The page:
Family questions driver's sentence
By By SARAH HODGES, Staff Writer
WILLIAMSTON – A Jamesville woman was sentenced Wednesday in a Martin County courtroom for her actions behind the wheel in a July 28, 2002, motor vehicle accident that claimed the life of one of her passengers and left another wheelchair bound.
According to District Attorney Seth Edwards, Emma Hardison of Jamesville was indicted Monday on charges of manslaughter and felony death by motor vehicle.
Wednesday, Hardison pled guilty to felony death by motor vehicle.
Judge William Griffin issued Hardison a suspended sentence of no less than 16 months and no more than 20 months. The defendant was ordered to pay more than $7,000 in funeral expenses for the burial of Christy Barber, also of Jamesville, who was killed in the accident. Hardison surrendered her driver's license for three years and is on intensive probation for three years.
Edwards stated Hardison will serve 150 hours of community service, working specifically with those who need assistance based on their health condition. She will serve no active jail time for the accident.
According to reports from the North Carolina Highway Patrol, Hardison reportedly lost control of the Chevrolet S-10 pickup she was driving after leaving Deadwood in Bear Grass. The day after the accident Trooper Kip Sales told the Daily News Hardison's truck hit a ditch and cement piping, which caused the vehicle to flip. Alcohol and speed contributed to the wreck, according to Sales.
Barber, who turned 18 just two weeks prior to the accident, and Tiffany Beacham, Hardison's passengers, were thrown from the truck. Barber was pronounced dead at the scene. For weeks, family members could not be certain Beacham would survive.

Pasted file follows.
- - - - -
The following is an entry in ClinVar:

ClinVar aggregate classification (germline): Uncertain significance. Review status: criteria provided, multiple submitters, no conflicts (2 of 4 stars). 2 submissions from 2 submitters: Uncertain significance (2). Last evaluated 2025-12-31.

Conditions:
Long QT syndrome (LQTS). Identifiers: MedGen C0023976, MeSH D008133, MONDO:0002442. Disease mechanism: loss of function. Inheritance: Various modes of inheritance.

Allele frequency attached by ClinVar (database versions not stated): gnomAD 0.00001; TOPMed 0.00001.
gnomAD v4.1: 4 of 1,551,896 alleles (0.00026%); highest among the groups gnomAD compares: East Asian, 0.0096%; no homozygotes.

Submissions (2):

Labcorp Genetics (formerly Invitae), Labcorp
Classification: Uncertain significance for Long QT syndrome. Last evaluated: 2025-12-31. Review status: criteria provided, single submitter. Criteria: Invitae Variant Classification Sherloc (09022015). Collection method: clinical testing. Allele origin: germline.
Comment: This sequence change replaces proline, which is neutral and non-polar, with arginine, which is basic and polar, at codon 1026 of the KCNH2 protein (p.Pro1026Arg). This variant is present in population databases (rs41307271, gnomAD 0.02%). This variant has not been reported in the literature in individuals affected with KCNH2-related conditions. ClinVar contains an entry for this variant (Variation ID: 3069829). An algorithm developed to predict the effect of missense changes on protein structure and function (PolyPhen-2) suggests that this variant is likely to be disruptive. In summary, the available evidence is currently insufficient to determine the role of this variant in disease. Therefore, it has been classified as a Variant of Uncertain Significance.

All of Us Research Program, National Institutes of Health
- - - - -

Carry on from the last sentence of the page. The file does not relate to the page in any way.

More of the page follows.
Now confined to a wheelchair, the 22-year-old Beacham managed to appear in court Wednesday. Her sister, Bridget Beacham of Blounts Creek, said the tense situation and the ruling was nearly more than Tiffany or anyone in the family could handle.
Although the Beacham family said they harbor no ill-will towards Hardison, it was difficult to hear such a light sentence.
"She gets to go home and be with her family everyday," Beacham said. "No active time with probation, it's just hard to understand."
Bridget Beacham, a native of Martin County, expressed her concern over how the courtroom and the case was handled.
"It's not a circus," she said. Beacham described the troubling scenario her sister was taken into.
"We saw our friends and neighbors stacked up on the other side of the courtroom against us," she said. "People who have been there for us since the accident, not even speaking to us now."
She paused. "It was like we went into an ambush."
Bridget Beacham questioned whether or not the judge – Martin County resident and native William Griffin – should have stepped down from such a high profile case.
Edwards said he knew of no specific reason Griffin should have recused himself from the case.
"The judge sentenced her (Hardison) within his discretion and within the guidelines of the law," he said.
Bridget Beacham said she wonders what it is going to take for tougher punishments to be handed down for drinking and driving.
"There needs to be tougher sentencing," she said. "This (drinking and driving) can not continue to be acceptable behavior that gets a slap on the wrist."
Bridget Beacham said she sees her sister, who is now paralyzed from the chest down, and wonders what it will take for things to change.
Tiffany Beacham is not waiting for the justice system to change regarding drunk driving. According to her sister, Tiffany has begun speaking to groups about her accident and her journey that has followed since July 28.
Next week, Tiffany Beacham will speak at Barton College – where she was to be a senior – as a part of a seminar entitled "It Can't Happen To Me."